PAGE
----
Ocean Progress Within the COP Process But in the Face of Greater Loss
GLASGOW: Reacting to the final outcome of the UNFCCC COP26 today, ocean groups from across the world recognised an important process gain for the ocean, but inadequate commitments to tackling climate action.
Study tracking movement of plastic bottles in the ocean sheds light on the dangerous interaction between ocean plastic and climate change.
Glasgow – On the penultimate day of #COP26, scientists have deployed plastic pollution tracking devices into the ocean around Scotland. The devices will help scientists understand how plastic bottles move in the ocean and their interaction with climate change impacts, wildlife and weather patterns.
Yesterday more than 28 parties, and several blocks of parties, communicated support to the UK Presidency for an ocean outcome in the COP26 decision text. Today the draft was released and includes the elements requested to strengthen ocean action in the UNFCCC, including creating an annual ocean climate dialogue. Negotiations among parties are ongoing and likely to continue until at least Friday, when it is anticipated the COP will conclude.
The 26th UN Climate Change Conference of the Parties (COP26), taking place from 31 October to 12 November 2022 in Glasgow, UK, is an opportunity to move ocean climate conservation up the political agenda and raise public awareness that we cannot solve the climate crisis without ocean action.
The OneOcean team and Flotilla partners on the ground are working hard to give the ocean a voice and amplify the importance of ocean action to help solve the climate crisis.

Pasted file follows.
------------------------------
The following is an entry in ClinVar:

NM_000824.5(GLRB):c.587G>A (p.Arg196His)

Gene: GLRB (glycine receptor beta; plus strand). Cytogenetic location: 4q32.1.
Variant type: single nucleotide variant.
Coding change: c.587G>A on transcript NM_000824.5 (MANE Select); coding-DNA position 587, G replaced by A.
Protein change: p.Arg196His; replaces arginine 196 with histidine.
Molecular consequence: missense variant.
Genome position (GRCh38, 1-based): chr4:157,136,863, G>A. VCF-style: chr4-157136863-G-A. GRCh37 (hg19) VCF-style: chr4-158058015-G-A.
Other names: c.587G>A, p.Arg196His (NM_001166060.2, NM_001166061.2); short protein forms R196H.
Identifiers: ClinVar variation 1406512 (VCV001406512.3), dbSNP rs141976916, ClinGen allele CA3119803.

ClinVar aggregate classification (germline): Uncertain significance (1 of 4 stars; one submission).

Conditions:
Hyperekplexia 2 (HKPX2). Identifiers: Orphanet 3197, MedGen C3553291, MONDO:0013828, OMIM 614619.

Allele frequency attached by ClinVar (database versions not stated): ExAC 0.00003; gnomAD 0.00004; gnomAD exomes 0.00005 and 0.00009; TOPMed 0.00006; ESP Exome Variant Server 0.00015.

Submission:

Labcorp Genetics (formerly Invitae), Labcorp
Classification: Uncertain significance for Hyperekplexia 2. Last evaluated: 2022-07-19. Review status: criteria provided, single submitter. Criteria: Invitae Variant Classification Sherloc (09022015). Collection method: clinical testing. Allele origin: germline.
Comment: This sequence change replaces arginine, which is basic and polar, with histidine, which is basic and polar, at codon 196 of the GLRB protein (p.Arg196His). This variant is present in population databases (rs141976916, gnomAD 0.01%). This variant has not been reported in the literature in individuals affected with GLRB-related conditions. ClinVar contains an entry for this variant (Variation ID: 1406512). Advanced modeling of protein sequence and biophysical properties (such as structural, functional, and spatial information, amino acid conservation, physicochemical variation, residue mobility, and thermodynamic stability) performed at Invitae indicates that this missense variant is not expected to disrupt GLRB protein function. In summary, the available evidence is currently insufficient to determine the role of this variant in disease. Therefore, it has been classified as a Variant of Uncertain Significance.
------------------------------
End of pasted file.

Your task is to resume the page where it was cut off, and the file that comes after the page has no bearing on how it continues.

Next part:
COP26 is off to a good start for ocean-climate action but there’s still a long way to go!
Statements and declarations by world leaders during the #COP26 Leaders Summit, 1-2 November, demonstrated a clear understanding of what’s at stake, but overall the number of ocean mentions was disappointingly low.
Day 3 – Roundup of the Leaders Summit
Some leaders recognized the role that the ocean plays in mitigating the impacts of climate change, others shared their genuine concerns for the future of their sinking countries and cities due to sea level rise. Some took concrete action for the ocean. The President of Ecuador, Costa Rica, Panama and Colombia, jointly announced the declaration of a new marine reserve in the Galapagos.
Day 3 – Finance Day
On Finance Day, November 3, the focus of the OneOcean Flotilla on the ground was on calling for increased public and private finance into ocean management that mitigates further damage to #BlueNature.
Day 4 – Energy Day
The transition to zero carbon energy raises questions of not just where we are coming from but where we are going to. Commitments to stop using coal for energy needs are well received but we must ensure that extraction of other fossil fuels, for example in the Cambo oil field in the North of Scotland is something that is also ended in years ahead.
Continued burning of fossil fuels and the resulting CO2 emissions have led to ocean heating, sea level rise, ocean acidification and deoxygenation.